Akufo-Addo exploring feasibility of Ghana joining BRICS

Informal discussions have begun among the ranks of the government in Ghana to investigate whether or not it would be possible for the country to join the BRICS economic grouping.

The traditional economic alliance consisting of Brazil, Russia, India, China, and South Africa, which together account for over forty percent of the world’s population, has announced that it is undertaking an outreach effort in order to accommodate additional growing economies, particularly those in Africa.

Concerns were raised when President Akufo-Addo became the first Ghanaian president to join over 40 other heads of state to attend the 15th BRICS Summit. These concerns center on whether or not the country is turning its back on the foreign policy of positive neutrality, which saw the country in the past not aligning with any of the world’s superpowers. President Akufo-Addo became the first Ghanaian president to do so.

Akufo-Addo exploring feasibility of Ghana joining BRICS

According to information obtained by JoyNews, recent economic developments on a worldwide scale have prompted discussions inside the government of Ghana’s current president, Nana Addo Dankwa Akufo-Addo, regarding the possibility of Ghana following in the footsteps of its West African neighbour Nigeria, which recently submitted an application to join the BRICS.

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There is a great deal of speculation that China, which controls more than a third of Ghana’s external debt, which totals approximately $1.7 billion, could be the driving force behind Ghana’s decision to join the BRICS.

Charles Owiredu, Ghana’s High Commissioner to South Africa, shared an exclusive interview on the sidelines of the summit held in Johannesburg, South Africa, with Blessed Sogah of JoyNews. He stated that the decision to join or not will be based on what is in the best interest of the nation.

He pointed out that “there is no question in anyone’s mind that BRICS is now a force to be reckoned with. According to what he said, “If you look at the countries it started with, which were only four, today we’ve been told that they met and have accepted six more [Argentina, Egypt, Ethiopia, Iran, Saudi Arabia, and the United Arab Emirates].”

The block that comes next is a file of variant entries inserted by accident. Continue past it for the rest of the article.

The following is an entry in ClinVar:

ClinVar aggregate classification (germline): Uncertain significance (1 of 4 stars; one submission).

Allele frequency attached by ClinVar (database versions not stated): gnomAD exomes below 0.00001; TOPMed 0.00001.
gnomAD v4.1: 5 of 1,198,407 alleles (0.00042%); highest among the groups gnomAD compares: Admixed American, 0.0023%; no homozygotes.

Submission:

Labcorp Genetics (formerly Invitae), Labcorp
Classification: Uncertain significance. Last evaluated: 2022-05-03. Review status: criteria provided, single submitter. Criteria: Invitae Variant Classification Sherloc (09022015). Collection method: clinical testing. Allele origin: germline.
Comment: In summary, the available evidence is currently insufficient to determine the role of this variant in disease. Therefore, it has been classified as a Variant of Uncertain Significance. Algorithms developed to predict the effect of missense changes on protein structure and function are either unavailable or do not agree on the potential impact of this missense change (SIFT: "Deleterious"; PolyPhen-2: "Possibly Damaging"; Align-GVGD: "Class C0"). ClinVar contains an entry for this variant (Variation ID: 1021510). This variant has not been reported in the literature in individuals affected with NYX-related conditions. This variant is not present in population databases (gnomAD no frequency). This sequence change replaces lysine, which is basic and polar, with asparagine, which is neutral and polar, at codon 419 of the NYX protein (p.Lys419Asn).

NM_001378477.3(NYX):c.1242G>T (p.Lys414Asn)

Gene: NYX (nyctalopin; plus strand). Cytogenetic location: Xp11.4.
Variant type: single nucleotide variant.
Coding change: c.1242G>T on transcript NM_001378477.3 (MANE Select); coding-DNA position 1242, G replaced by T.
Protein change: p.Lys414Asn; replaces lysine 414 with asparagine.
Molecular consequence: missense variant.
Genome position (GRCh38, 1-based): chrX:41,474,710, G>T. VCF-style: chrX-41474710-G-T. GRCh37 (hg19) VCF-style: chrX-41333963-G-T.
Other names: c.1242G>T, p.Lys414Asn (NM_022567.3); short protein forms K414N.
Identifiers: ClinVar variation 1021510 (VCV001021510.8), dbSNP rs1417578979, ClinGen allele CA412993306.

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“The combined GDP of these 11 countries is now equivalent to 30 percent of the GDP of the entire world, which means that they are a force to be reckoned with.”

Mr. Owiredu responded, “We’ve been discussing amongst ourselves since the president came,” in response to a question about whether or not Ghana was contemplating submitting an official application to become a member of the Economic Bloc.

“There’s been some discussions that we started looking at some opportunities that exist within the BRICS,” one of the speakers said, “you know already they do have the development bank that countries have started accessing credit and it is helping a lot of countries to develop.

Another speaker added, “There’s been some discussions that we started looking at some opportunities that exist within the BRICS. Although the president has begun to look into it, “a decision has not been taken yet.”

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The High Commissioner, on the other hand, put an end to rumours that Ghana is being enticed to join BRICS by the actions of other West African countries like Nigeria, which have formally applied to become members of BRICS. The High Commissioner added that whatever decision the president ultimately comes to, it will be driven entirely by the requirements of the Ghanaian people.

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